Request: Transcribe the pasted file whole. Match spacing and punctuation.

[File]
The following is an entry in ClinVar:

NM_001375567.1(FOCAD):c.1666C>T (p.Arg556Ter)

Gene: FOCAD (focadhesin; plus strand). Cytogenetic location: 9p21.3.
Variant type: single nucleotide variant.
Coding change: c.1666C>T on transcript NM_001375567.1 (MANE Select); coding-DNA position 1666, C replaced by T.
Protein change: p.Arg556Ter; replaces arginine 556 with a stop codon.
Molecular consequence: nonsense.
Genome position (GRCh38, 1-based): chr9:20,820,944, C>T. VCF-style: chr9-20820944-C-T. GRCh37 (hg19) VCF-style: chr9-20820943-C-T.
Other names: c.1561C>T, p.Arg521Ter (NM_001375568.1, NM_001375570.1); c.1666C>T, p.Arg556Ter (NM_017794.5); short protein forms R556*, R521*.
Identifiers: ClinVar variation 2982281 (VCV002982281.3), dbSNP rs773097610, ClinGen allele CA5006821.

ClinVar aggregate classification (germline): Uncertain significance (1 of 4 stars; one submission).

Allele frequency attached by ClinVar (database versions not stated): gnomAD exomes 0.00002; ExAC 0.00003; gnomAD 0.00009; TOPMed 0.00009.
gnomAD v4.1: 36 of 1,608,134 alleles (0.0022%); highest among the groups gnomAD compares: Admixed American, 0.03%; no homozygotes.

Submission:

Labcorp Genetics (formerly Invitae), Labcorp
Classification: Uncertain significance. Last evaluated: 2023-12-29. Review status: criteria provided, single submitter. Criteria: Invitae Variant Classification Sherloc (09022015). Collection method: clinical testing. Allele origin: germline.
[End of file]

The following is an entry in ClinVar:

NM_001375567.1(FOCAD):c.1666C>T (p.Arg556Ter)

Gene: FOCAD (focadhesin; plus strand). Cytogenetic location: 9p21.3.
Variant type: single nucleotide variant.
Coding change: c.1666C>T on transcript NM_001375567.1 (MANE Select); coding-DNA position 1666, C replaced by T.
Protein change: p.Arg556Ter; replaces arginine 556 with a stop codon.
Molecular consequence: nonsense.
Genome position (GRCh38, 1-based): chr9:20,820,944, C>T. VCF-style: chr9-20820944-C-T. GRCh37 (hg19) VCF-style: chr9-20820943-C-T.
Other names: c.1561C>T, p.Arg521Ter (NM_001375568.1, NM_001375570.1); c.1666C>T, p.Arg556Ter (NM_017794.5); short protein forms R556*, R521*.
Identifiers: ClinVar variation 2982281 (VCV002982281.3), dbSNP rs773097610, ClinGen allele CA5006821.

ClinVar aggregate classification (germline): Uncertain significance (1 of 4 stars; one submission).

Allele frequency attached by ClinVar (database versions not stated): gnomAD exomes 0.00002; ExAC 0.00003; gnomAD 0.00009; TOPMed 0.00009.
gnomAD v4.1: 36 of 1,608,134 alleles (0.0022%); highest among the groups gnomAD compares: Admixed American, 0.03%; no homozygotes.

Submission:

Labcorp Genetics (formerly Invitae), Labcorp
Classification: Uncertain significance. Last evaluated: 2023-12-29. Review status: criteria provided, single submitter. Criteria: Invitae Variant Classification Sherloc (09022015). Collection method: clinical testing. Allele origin: germline.